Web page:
Earlier this year the U.S. Department of Justice (DOJ) released new guidance that provides critical insight into how the DOJ will analyze corporate compliance programs with respect to employee communications on personal devices, messaging platforms and messaging applications. To the extent your compliance programs addresses this, or not, will impact any offer the DOJ makes to resolve possible criminal liability.
Elements of an Effective Corporate Compliance Program
The DOJ Compliance Manual provides that federal prosecutors will consider specific factors when conducting an investigation of a corporation and determining whether to bring charges or offer settlements and other plea arrangements. The specific factors considered include “the adequacy and effectiveness of the corporation’s compliance program at the time of the offense, as well as at the time of a charging decision” and the corporation’s remedial efforts “to implement an adequate and effective corporate compliance program or to improve an existing one.” The Compliance Manual sets forth three fundamental questions every prosecutor will ask when they investigate a compliance program:
- Is the corporation’s compliance program well designed?
- Is the program being applied earnestly and in good faith? Meaning is the program adequately resourced, funded and empowered to work?
- Does the compliance program work in practice?
New Guidance – Personal Devices
The DOJ expects that companies will revise corporate policies to reflect the current reality that employees use their personal devices and third party apps to communicate with respect to business matters. As a result, previous compliance policies were not collecting all electronic business data in response to an internal or DOJ investigation. While there is not a one size fits all policy or approach, certainly the larger the company, the more resources available, which should lead to a more robust program. If a company has a “Bring Your Device to Work Policy” extra care should be given with regards to efforts to preservation and access to corporate data. For example, does the compliance policy have written discipline procedures in place if an employee refuses access to corporate communications on private devices?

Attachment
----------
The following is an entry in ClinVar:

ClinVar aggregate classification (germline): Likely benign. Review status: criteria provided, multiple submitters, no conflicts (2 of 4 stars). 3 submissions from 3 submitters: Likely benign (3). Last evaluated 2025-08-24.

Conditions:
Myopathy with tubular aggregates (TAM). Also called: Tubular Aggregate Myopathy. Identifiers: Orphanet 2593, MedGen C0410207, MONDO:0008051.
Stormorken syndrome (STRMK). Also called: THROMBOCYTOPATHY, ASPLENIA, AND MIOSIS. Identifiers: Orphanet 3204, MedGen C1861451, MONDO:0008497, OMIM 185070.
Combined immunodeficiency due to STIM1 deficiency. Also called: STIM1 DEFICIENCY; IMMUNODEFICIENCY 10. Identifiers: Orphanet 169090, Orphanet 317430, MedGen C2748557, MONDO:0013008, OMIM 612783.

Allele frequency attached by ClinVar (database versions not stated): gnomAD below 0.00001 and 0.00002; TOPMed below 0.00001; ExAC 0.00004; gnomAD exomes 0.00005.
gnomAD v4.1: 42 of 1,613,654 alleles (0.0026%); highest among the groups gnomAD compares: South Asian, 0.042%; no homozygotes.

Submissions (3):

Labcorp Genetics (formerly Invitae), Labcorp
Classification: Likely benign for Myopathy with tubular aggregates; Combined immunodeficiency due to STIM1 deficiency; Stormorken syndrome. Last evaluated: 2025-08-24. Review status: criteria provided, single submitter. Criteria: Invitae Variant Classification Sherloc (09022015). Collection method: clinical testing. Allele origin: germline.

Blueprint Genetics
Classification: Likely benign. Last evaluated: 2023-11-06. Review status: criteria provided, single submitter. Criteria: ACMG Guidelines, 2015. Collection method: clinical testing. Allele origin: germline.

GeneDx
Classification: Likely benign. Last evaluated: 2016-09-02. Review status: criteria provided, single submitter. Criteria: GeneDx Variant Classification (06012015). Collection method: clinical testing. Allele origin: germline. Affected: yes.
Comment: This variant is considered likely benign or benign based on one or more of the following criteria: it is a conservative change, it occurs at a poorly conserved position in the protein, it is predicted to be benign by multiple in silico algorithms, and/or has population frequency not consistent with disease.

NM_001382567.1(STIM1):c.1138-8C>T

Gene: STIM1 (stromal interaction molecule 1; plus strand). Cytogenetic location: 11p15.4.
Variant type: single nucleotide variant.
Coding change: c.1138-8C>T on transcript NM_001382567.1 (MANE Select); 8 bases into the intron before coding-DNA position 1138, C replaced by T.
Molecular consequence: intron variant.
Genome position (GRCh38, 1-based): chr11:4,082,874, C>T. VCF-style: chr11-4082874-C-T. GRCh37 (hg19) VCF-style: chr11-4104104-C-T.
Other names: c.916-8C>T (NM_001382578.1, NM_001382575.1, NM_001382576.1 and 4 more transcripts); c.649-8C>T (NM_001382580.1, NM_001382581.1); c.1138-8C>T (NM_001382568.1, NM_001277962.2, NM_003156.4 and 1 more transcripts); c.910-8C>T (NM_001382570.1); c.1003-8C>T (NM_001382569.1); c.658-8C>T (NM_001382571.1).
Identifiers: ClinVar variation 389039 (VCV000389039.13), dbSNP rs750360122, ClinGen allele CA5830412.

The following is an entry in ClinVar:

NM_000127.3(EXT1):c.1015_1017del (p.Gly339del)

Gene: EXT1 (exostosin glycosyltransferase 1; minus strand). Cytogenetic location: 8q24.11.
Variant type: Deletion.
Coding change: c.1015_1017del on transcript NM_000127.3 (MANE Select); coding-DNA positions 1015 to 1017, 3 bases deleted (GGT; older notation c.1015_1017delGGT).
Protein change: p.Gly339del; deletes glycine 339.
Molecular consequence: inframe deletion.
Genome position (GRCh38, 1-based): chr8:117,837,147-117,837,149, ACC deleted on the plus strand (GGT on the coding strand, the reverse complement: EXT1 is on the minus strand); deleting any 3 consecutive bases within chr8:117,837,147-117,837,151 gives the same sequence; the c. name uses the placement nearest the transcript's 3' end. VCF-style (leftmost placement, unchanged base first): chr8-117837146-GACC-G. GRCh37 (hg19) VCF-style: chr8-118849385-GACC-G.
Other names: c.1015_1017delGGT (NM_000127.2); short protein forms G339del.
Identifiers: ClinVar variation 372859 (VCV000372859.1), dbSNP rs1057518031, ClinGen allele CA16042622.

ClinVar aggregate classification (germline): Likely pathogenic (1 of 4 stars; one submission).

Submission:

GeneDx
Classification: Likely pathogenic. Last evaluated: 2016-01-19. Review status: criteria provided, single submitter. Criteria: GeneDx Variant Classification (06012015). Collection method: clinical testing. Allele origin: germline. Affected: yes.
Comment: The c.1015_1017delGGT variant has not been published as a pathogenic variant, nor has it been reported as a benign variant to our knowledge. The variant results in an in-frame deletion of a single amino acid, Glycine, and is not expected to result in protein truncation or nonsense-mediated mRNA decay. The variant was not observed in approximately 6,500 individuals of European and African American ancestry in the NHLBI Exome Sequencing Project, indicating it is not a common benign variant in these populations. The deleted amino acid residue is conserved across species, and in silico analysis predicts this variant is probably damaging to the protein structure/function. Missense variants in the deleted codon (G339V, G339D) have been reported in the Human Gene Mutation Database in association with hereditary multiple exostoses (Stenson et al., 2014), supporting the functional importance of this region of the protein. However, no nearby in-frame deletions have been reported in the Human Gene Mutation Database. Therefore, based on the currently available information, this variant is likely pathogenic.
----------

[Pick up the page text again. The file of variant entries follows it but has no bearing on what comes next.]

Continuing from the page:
Going Forward Companies Should Review and Update Compliance Policies as Required
Electronic communications have been a part of the business landscape for the last twenty-five years. The DOJ’s new policy is an update to reflect the realities of how communication takes place and that the DOJ intends to capture all electronic communication – whether it’s through a business or personal device. As a result, Anderson Leavitt recommends that companies review their personal devise use and record preservation policies. And if you don’t have such policies, now it the time to create policies that are in line with the new DOJ guidance.
If you have any questions regarding this post, other employer employee compliance issues, or any other aspect of your business, please feel free to contact any of our business attorneys at Anderson Leavitt.
This entry is presented for informational purposes only and is not intended to constitute legal advice.